Is Tigers' defense historically awful?

OK, you see the question in the headline. The quick answer: No.

That doesn't mean the Detroit Tigers' defense has been good or even solid.

The Tigers knew before the season that they weren't exactly throwing a replica of the 1970 Orioles out in the field. Entering Wednesday's games, the Tigers ranked 26th in the majors in Defensive Runs Saved at minus-33 runs below average. (The Rockies rank last at minus-62.)

Even given the unexacting nature of evaluating defense, nobody is going to disagree that Detroit's defense has been lousy.

The biggest culprits have been Brennan Boesch at minus-9 runs in right field and Prince Fielder at minus-5 runs at first base. Surprisingly, at least according to Defensive Runs Saved, Miguel Cabrera has been fine at third, with zero runs saved. His range has been fine, he's made just nine errors and has started 22 double plays. Austin Jackson, who rated as the best defensive player in the majors in 2011 at +29 runs, is rated at zero runs saved in 2012.

I was interested to see how many playoff teams have had this bad of a defense. Prorated over 162 games, the Tigers are on pace for minus-51 runs saved. Baseball Info Solutions has tracked DRS since 2003 (although the system has been refined through the years). Here are the five worst defensive teams that made the playoffs since then:

1. 2005 Yankees: minus-115 runs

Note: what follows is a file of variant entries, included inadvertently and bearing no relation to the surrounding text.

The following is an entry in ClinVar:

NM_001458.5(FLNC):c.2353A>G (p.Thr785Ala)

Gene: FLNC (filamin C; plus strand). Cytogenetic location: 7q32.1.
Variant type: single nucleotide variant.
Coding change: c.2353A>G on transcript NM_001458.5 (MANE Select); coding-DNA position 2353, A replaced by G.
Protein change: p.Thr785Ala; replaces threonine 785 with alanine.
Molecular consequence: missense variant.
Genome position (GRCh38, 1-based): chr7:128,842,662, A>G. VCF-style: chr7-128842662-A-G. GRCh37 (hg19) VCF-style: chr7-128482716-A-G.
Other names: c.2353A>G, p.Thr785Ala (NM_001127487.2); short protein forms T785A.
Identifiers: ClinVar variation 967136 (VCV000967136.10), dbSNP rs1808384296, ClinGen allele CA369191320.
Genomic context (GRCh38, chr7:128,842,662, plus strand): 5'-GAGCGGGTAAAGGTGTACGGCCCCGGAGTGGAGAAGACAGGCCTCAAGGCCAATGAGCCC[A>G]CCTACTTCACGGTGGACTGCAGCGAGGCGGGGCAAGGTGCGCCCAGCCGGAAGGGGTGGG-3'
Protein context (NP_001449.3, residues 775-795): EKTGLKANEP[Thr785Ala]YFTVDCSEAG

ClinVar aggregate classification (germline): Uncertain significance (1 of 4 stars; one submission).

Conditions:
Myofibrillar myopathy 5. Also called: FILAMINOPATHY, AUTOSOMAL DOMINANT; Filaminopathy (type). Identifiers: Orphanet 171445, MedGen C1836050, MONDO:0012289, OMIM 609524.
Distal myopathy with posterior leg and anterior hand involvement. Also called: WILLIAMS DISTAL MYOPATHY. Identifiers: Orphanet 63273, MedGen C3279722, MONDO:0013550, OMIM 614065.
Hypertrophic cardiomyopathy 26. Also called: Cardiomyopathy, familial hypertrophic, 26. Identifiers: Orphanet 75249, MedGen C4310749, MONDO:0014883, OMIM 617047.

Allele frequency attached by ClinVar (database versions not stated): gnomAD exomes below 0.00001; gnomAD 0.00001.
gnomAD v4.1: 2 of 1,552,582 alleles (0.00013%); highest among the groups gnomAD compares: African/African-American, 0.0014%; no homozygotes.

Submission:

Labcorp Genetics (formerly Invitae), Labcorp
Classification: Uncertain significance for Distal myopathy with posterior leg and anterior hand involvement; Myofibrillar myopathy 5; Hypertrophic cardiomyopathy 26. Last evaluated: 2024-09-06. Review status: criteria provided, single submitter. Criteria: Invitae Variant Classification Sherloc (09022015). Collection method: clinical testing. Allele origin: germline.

2. 2004 Yankees: minus-80 runs

3. 2011 Phillies: minus-59 runs

4. 2005 Padres: minus-51 runs

5. 2009 Twins: minus-48 runs

That 2005 Yankees club, by the way, rates as the worst defensive team by DRS since 2003. Only seven clubs have been as bad as minus-80 runs. Derek Jeter (minus-27), Bernie Williams in his next-to-last season (minus-26), rookie Robinson Cano (minus-22) and Gary Sheffield (minus-14) were the biggest offenders. Hideki Matsui even played 222 innings in center field. Yes, that was a bad defense.

Anyway, the Tigers aren't historically awful, although certainly well below the +8.7 DRS average of the 72 playoff teams since 2003. No, the defense has done what many projected. The big disappointment has been the offense: The Tigers are just seventh in the American League in runs scored and seventh in slugging percentage.

Many expected the Tigers to cruise to the AL Central because of an ability to lead the league in runs scored. That isn't happening and now the Tigers are in a tough fight. They added Anibal Sanchez and Omar Infante to hopefully help the run prevention, but it's the offense that needs to starting producing better.